Realtor?s Insight

What a home inspection is?A home inspection is a thorough visual examination or the condition of the home and property and IS NOT?A home inspection is not an appraisal, and vice versa. A home inspection report is not a warranty. A home inspection does not detect every conceivable flaw.


Do I need to be there for the inspection? My quick answer to this common question is ?absolutely?.

Is is important that you, as the home buyer, be present during the two to three hour inspection. By accompanying the inspector you will gain additional insight.

·You will see first hand the condition of each key component throughout the house and property so you will have a better understanding of your house and of the inspection report.

·You will be able to ask questions regarding your concerns about findings which, on paper, may seem distressing but in fact may be superficial. For example, the inspector might explain that an unsightly column needs only a coat of paint, or that the problem that caused a water spot has been repaired and corrected.

·You will also have the opportunity to learn about the the operation of your new home. How the heating system works, how to control pilot lights, where shutoffs are to save time and avoid frustration. The inspector can point out maintenance needs and procedures and explain how and when to check items needing periodic monitoring.

·You will have the opportunity to have all of your questions and concerns addressed immediately as they arise.

Prior to the inspection, prepare a list of questions or concerns about the property. Relate these to the inspector in advance to ensure that such matters will be properly addressed and that any special arrangements can be made if necessary. Bring your list with you to the inspection.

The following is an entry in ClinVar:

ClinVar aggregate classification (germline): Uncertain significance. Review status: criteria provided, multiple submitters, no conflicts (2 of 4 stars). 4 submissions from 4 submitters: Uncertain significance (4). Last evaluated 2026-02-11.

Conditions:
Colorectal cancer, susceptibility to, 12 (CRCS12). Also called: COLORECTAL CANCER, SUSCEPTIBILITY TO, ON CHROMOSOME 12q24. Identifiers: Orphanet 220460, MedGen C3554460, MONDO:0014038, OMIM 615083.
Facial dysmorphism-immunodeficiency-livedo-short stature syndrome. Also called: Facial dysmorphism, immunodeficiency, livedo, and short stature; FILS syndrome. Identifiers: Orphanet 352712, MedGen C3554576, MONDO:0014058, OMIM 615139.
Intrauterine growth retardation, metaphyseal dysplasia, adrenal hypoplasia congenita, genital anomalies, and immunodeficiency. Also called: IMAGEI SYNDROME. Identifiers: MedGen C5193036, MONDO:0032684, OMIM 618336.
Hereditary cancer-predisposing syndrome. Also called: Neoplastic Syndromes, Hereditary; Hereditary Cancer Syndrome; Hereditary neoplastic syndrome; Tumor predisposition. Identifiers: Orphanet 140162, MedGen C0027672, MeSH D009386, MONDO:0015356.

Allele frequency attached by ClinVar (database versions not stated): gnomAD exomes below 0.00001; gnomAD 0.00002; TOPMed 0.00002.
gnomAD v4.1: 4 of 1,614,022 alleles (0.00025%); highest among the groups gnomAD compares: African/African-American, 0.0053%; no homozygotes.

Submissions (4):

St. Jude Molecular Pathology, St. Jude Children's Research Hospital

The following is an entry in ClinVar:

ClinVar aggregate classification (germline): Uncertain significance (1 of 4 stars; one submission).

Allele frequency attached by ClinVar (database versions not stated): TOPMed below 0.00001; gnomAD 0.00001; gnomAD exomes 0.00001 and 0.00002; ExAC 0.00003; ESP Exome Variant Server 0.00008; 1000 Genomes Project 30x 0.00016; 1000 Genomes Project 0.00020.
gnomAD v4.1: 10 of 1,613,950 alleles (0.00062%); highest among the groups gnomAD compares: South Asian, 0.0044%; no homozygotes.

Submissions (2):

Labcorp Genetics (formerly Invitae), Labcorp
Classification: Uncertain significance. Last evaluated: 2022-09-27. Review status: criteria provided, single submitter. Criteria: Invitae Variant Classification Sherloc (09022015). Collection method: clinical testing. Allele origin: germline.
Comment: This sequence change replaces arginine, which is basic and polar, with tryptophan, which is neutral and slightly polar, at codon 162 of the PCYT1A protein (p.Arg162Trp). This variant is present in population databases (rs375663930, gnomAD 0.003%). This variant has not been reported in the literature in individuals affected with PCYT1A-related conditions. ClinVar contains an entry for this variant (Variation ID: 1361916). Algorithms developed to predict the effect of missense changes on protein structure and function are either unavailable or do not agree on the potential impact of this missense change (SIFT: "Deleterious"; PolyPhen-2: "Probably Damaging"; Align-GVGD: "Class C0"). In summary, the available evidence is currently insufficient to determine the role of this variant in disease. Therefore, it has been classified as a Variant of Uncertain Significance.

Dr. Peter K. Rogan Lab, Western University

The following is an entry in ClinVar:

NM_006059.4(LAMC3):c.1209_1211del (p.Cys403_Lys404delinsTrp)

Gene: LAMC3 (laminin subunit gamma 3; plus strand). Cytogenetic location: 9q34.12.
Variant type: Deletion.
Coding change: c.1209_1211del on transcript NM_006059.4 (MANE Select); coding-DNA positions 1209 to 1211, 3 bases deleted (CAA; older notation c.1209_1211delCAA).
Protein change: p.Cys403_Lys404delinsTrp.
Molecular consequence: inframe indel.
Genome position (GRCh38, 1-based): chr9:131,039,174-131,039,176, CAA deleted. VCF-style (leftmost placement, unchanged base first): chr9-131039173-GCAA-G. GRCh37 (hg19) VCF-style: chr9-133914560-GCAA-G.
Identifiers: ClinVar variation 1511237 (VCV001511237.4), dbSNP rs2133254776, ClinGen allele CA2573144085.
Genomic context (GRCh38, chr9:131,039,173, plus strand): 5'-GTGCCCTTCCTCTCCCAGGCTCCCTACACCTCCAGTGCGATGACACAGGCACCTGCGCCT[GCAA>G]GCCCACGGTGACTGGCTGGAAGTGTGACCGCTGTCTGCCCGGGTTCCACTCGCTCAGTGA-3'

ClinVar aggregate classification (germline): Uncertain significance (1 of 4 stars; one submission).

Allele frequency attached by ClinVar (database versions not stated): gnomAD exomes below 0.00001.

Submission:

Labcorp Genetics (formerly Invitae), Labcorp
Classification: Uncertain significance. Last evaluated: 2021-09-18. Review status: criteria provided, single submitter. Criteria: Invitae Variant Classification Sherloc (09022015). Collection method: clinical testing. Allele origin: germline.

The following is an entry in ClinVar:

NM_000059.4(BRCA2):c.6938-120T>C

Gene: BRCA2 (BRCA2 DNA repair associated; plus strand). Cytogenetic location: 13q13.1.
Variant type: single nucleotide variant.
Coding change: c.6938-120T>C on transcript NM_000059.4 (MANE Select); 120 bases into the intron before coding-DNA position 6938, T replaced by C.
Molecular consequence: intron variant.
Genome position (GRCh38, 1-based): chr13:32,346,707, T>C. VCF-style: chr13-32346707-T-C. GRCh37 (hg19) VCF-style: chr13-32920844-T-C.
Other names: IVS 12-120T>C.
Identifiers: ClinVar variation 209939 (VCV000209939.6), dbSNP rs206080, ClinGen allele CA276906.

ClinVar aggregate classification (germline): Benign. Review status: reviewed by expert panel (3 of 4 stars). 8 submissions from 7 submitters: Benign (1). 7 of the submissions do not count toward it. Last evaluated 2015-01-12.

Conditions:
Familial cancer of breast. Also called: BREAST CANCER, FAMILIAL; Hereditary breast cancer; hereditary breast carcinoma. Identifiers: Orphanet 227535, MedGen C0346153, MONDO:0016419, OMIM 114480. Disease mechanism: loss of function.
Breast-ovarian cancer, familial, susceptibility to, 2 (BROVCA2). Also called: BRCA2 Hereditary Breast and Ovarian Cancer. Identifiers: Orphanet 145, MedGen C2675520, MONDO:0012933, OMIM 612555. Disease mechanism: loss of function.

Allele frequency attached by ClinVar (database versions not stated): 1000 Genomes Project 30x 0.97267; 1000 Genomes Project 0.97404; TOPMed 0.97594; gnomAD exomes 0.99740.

Are you planning to put your home on the market?

Do you want to sell it faster?

Would you like top dollar?

Are you interested in reducing negotiating time?

For these and other reasons, a home inspection is a prudent first step in the process of selling your home. You, as the seller, must present the most saleable property possible. A home inspection report will reveal the current condition of your home, and guide you toward enhancing the value and marketability of your home and property.

Most problems in a house are minor and can be rectified, chipped paint, doors or windows that stick, a filter that is dirty etc. Such things are overlooked by sellers who have lived with them for years, but they are visible to the buyer. If the perceived problems do not derail the sale, they will quite likely provide grounds for price negotiation.

Not only does the pre-sale inspection enable you to attend to problems before you list your home on the market it also removes any questions-for you and potential buyers, about the condition of your home. Buyers love to see and are influenced by a professionally produced home inspection report, which in many cases improves the speed, price and likelihood of a sale.

Some sellers may elect not to correct every problem that is reflected in the inspection report, but they disclose the defects to the buyers and explain that the asking price has been adjusted to reflect the estimated cost of repairs. Such disclosure tends to lead to shorter negotiation time, because buyers have fewer objections that could sway the sale.

Please, feel free to ask your Realtor about house/property inspectors in your area.

Do you have a question? Feel free to ask, submit questions to me in writing to

Brenda Banham

Re/Max Dawson Creek Realty:


fax: 250-242-3256

or mail Box

1769 Tumbler Ridge, BC

V0C 2W0.